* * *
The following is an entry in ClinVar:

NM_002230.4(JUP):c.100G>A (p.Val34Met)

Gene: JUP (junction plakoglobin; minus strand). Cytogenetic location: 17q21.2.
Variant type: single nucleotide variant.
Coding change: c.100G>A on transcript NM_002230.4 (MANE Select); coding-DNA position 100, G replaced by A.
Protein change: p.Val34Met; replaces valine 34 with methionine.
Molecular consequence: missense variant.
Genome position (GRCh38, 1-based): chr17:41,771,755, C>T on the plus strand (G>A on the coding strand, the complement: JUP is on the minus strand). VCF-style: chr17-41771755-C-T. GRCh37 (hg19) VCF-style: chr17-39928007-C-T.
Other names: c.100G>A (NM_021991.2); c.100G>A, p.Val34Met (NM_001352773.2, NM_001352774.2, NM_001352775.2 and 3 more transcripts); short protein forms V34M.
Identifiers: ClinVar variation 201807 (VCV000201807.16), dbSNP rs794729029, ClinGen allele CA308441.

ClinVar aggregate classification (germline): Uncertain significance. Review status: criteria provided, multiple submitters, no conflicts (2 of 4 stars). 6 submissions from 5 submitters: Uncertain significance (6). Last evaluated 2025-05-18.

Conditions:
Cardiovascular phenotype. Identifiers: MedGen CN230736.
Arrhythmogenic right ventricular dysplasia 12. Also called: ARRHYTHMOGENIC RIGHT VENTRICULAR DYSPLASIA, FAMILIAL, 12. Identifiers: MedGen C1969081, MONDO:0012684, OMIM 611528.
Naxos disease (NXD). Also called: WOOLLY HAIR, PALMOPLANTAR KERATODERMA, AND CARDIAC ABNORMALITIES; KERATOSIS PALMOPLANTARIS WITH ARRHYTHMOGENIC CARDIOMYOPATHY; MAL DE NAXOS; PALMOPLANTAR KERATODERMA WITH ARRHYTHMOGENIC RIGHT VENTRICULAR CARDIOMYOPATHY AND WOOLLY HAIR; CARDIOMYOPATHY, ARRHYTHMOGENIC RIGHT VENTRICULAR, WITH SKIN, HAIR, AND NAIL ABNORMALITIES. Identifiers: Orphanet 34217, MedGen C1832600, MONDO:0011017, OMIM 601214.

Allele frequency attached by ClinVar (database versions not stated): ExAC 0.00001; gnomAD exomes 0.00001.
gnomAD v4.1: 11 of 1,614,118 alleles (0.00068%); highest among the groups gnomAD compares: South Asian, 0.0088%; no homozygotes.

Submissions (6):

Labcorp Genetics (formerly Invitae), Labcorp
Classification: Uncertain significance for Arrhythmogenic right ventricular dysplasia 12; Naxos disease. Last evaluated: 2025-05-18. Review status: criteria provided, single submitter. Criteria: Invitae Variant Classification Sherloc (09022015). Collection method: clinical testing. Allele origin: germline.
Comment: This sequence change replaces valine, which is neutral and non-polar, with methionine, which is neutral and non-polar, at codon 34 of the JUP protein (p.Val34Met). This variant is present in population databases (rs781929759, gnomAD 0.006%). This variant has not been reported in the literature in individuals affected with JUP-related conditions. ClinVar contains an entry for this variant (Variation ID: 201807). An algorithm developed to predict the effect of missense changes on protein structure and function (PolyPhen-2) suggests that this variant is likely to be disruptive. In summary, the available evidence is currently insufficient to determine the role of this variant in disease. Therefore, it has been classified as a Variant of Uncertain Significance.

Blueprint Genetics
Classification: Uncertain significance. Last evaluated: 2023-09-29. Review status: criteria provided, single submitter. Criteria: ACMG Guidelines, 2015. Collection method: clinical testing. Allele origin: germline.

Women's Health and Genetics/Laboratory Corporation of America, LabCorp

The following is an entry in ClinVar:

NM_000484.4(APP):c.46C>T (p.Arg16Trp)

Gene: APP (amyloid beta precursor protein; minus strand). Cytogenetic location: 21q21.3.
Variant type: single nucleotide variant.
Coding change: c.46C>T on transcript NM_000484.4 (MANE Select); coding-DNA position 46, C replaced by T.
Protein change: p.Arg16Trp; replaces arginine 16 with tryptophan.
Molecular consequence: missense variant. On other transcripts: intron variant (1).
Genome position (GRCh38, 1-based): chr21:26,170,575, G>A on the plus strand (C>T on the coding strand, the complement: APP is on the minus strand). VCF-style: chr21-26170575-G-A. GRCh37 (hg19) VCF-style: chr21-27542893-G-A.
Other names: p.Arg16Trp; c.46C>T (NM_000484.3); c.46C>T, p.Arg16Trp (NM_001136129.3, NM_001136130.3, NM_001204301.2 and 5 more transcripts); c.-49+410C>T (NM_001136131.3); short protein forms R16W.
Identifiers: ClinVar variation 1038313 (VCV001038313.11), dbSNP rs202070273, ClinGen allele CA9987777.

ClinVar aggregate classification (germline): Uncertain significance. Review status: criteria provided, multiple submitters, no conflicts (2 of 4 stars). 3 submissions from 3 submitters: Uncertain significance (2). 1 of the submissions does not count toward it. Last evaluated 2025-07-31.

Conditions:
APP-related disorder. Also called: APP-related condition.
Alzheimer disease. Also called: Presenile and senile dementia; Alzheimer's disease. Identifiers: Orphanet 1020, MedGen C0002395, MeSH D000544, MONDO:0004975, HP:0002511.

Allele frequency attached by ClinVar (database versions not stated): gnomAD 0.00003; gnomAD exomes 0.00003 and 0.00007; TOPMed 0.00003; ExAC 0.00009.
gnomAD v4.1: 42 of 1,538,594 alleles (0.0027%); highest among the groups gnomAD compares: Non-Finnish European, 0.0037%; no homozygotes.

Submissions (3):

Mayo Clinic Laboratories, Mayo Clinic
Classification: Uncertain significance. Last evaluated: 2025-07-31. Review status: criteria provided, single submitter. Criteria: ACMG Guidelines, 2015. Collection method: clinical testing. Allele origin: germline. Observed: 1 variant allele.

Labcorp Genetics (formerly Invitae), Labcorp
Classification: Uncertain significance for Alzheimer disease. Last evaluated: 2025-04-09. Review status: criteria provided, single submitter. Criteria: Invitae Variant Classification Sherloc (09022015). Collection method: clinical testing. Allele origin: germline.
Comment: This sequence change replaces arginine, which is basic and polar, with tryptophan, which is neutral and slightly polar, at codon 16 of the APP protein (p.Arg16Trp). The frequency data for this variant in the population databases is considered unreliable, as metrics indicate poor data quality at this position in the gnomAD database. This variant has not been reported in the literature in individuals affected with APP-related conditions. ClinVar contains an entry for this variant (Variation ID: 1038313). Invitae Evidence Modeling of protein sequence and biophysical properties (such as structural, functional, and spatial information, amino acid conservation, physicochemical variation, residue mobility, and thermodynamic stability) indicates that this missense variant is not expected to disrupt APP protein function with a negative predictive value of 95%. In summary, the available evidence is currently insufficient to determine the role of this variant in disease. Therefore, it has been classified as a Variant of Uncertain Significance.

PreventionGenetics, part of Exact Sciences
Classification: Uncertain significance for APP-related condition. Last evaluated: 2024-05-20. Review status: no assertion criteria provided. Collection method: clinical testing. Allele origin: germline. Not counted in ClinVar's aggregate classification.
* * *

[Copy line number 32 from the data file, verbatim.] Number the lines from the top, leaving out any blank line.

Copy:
Genome position (GRCh38, 1-based): chr21:26,170,575, G>A on the plus strand (C>T on the coding strand, the complement: APP is on the minus strand). VCF-style: chr21-26170575-G-A. GRCh37 (hg19) VCF-style: chr21-27542893-G-A.